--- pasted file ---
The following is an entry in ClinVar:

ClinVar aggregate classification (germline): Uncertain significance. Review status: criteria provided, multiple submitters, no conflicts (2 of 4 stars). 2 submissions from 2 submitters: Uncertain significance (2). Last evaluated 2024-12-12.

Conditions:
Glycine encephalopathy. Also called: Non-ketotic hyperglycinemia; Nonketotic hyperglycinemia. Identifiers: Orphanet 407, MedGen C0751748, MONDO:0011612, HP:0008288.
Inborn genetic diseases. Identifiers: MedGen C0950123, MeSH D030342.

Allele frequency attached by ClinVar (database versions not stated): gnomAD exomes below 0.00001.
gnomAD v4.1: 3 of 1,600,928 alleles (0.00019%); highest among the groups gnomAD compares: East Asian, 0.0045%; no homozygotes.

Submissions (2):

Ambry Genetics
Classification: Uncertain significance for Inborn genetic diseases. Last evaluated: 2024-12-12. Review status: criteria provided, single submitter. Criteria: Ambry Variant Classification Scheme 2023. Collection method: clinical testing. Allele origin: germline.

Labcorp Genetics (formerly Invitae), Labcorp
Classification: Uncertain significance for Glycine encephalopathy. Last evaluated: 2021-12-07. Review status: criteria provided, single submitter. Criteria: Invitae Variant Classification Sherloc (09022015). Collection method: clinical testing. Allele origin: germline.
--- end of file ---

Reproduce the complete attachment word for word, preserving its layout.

The following is an entry in ClinVar:

ClinVar aggregate classification (germline): Uncertain significance. Review status: criteria provided, multiple submitters, no conflicts (2 of 4 stars). 2 submissions from 2 submitters: Uncertain significance (2). Last evaluated 2024-12-12.

Conditions:
Glycine encephalopathy. Also called: Non-ketotic hyperglycinemia; Nonketotic hyperglycinemia. Identifiers: Orphanet 407, MedGen C0751748, MONDO:0011612, HP:0008288.
Inborn genetic diseases. Identifiers: MedGen C0950123, MeSH D030342.

Allele frequency attached by ClinVar (database versions not stated): gnomAD exomes below 0.00001.
gnomAD v4.1: 3 of 1,600,928 alleles (0.00019%); highest among the groups gnomAD compares: East Asian, 0.0045%; no homozygotes.

Submissions (2):

Ambry Genetics
Classification: Uncertain significance for Inborn genetic diseases. Last evaluated: 2024-12-12. Review status: criteria provided, single submitter. Criteria: Ambry Variant Classification Scheme 2023. Collection method: clinical testing. Allele origin: germline.

Labcorp Genetics (formerly Invitae), Labcorp
Classification: Uncertain significance for Glycine encephalopathy. Last evaluated: 2021-12-07. Review status: criteria provided, single submitter. Criteria: Invitae Variant Classification Sherloc (09022015). Collection method: clinical testing. Allele origin: germline.